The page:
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Introduction

Sound is a longitudinal wave in some material medium, usually in air. Alternatively, we can say that sound is a wave of pressure variation, as Figure 12-1 shows.
 

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Figure 12-1
 

Notice several things about the above graphs. The variations of pressure are much smaller than the barometric pressure itself, that is, the equilibrium pressure Peq. In fact, the pressure variations are much exaggerated in the figure. The quantity Δx gives the displacement of an air particle from its equilibrium position to its position with the sound wave, so that a positive Δx corresponds to displacement to the right. Where Δx = 0, the pressure is a maximum or minimum, and where P = Peq, we have Δx a maximum or minimum. We denote the variation of the pressure from the equilibrium pressure as ΔP = PPeq.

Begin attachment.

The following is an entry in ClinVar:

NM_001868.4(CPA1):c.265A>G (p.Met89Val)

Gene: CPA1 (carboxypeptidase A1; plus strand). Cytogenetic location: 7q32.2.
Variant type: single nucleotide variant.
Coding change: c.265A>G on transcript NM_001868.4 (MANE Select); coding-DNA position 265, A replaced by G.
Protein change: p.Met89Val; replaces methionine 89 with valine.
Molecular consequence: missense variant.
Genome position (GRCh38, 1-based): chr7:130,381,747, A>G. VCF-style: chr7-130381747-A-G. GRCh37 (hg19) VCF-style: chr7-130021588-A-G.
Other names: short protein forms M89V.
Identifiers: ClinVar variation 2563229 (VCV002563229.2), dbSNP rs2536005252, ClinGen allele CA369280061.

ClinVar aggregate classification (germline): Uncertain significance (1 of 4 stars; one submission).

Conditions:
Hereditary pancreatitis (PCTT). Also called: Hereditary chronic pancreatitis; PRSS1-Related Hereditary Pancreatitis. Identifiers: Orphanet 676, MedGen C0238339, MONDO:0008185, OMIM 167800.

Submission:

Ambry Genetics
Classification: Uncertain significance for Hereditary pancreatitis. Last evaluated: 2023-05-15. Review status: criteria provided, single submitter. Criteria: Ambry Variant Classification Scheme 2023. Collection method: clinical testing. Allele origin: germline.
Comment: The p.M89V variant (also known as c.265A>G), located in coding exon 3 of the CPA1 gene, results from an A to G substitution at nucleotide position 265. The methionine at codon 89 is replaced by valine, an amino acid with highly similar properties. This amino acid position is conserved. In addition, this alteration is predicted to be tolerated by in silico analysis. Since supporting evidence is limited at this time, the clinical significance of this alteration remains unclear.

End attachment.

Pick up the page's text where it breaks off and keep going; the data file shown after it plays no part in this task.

There are many ways in which energy can be converted into the energy of sound; for example, an underground nuclear explosion creates pressure waves in the solid Earth. The vibrating column of air in the plaintive oboe creates pressure waves in air.

In general, sound waves travel faster in a stiff material than in a material which is not as stiff. Thus waves travel a little faster in solids than in liquids, and a lot faster in solids and liquids than in a gas. (See table.) material speed of sound
 
material speed of sound
air 340 m/s
water 1600 m/s
steel 16000 m/s





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